Others in the ADOS movement are complaining that black immigrants are trying to “leech” the benefits from African Americans. You live in a country where your children are being shot down by the police, where your people are dying from air pollution, where Flint still does not have clean water, and where activists are being locked up for their political views. These are the challenges that African Americans are facing, but these people in the ADOS movement want to make Pan-Africanists and black immigrants the enemy?

In the meantime, Yvette Carnell is trying to promote this idea that ADOS are a “tribe.” As she explains in the video below, ADOS are a different tribe from Haitians, Jamaicans, Eritreans, and other Africans. Last year in Orlando, Florida, a Haitian man named James Bauduy was practically shot in by the police. The police left his entrails exposed for the community to see. The police don’t care who is African American, Caribbean or African. Ask Ousmane Zongo and Amadou Bailo Diallo about that. So what is the point of creating an imaginary tribal identity for African people who live in a country that treats all people of African descent the same?

I doubt that Yvette herself is even aware of the complexities of tribal identities in Africa. This is something that I point out often because how we think of “tribe” in Africa is largely a Eurocentric concept. In pre-colonial Africa tribal identities were never rigidly fixed. I will use the Asante people as an example. Asante is not a tribe, but a union of different ethnic groups that organized under the leadership of Osei Tutu to liberate themselves from the Denkyira kingdom. Keep in mind that the Asante and Denkyria are a related people; they are both Akan people.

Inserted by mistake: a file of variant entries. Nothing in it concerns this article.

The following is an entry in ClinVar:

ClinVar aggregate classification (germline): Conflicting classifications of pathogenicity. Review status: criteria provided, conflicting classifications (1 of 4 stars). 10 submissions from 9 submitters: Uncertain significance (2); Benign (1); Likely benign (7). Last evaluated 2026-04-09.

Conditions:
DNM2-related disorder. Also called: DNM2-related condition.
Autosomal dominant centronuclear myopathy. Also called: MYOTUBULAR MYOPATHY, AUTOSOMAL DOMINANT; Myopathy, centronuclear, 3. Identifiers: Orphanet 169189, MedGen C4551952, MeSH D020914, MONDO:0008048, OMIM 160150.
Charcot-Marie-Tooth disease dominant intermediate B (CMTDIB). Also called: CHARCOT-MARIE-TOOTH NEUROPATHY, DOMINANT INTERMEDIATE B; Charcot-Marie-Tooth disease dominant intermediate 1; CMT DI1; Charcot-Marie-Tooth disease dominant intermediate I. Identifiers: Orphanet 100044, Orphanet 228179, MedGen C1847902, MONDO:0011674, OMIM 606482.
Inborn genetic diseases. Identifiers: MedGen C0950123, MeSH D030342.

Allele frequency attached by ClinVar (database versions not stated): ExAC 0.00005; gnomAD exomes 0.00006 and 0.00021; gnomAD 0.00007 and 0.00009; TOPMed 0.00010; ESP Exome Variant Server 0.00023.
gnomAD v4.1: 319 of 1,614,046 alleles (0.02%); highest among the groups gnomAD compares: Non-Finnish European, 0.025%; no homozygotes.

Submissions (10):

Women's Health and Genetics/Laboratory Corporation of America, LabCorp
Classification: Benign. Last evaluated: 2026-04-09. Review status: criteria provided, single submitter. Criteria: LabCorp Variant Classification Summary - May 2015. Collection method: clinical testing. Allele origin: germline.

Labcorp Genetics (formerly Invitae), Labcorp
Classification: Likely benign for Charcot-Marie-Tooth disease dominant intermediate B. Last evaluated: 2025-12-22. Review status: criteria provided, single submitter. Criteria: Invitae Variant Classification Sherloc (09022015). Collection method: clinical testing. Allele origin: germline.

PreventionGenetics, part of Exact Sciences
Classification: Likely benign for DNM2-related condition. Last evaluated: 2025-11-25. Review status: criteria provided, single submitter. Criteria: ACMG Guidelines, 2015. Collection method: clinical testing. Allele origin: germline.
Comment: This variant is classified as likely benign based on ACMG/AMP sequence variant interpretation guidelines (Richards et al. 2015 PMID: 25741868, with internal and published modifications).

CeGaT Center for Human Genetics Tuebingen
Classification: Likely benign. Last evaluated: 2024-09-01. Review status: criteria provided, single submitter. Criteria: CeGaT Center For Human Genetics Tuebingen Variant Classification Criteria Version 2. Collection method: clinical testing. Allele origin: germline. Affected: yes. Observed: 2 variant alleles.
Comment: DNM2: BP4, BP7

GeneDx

The Asante also fought wars against the Fante people. Joseph Casely Hayford, who was himself from the Fante ethnic group, wrote: “There is no tradition showing that the Fantis were ever a distinct and separate people from the Ashantis.” The only difference was a political one. The Asante and Fante belonged to different political unions, but they practiced the same culture, spoke the same language, and shared a common ancestral lineage. This narrow understanding of tribe simply does not apply to Africa and it makes even less sense to try to apply it to the diaspora.

The ethnic or “tribal” differences in pre-colonial Africa were not as sharp was many seem to believe, which is why Europeans had to work very hard to enforce tribal differences in parts of Africa. In Rwanda, for example, both the Germans and Belgians instituted a policy that was designed to divide the Hutu and Tutsi. The Hutu and Tutsi were so closely interconnected that during the genocide in Rwanda, the ID cards which the Europeans introduced were often used to determine who was from Hutu and who was Tutsi as the massacres were taking place. In South Africa, the Bantu Education Act of 1953 was passed in part to promote ethnic differences among the Africans in South Africa. Tribalism was something which Europeans deliberately created in Africa.

Tribe and nationality are not the same thing. For example, the Akan people in the Ivory Coast, Togo, and Ghana belong to the same “tribe,” but have different nationalities because of colonialism. Is Yvette prepared to take the position that Barbadians and the Gullah people belong to the same tribe, but have different nationalities? A large number of enslaved Africans from Barbados were brought to South Carolina , which explains why Gullah culture shares so much in common with Caribbean countries such as Barbados. The whole notion of tribes in the diaspora just becomes really nonsensical when you really try to make logical sense of it.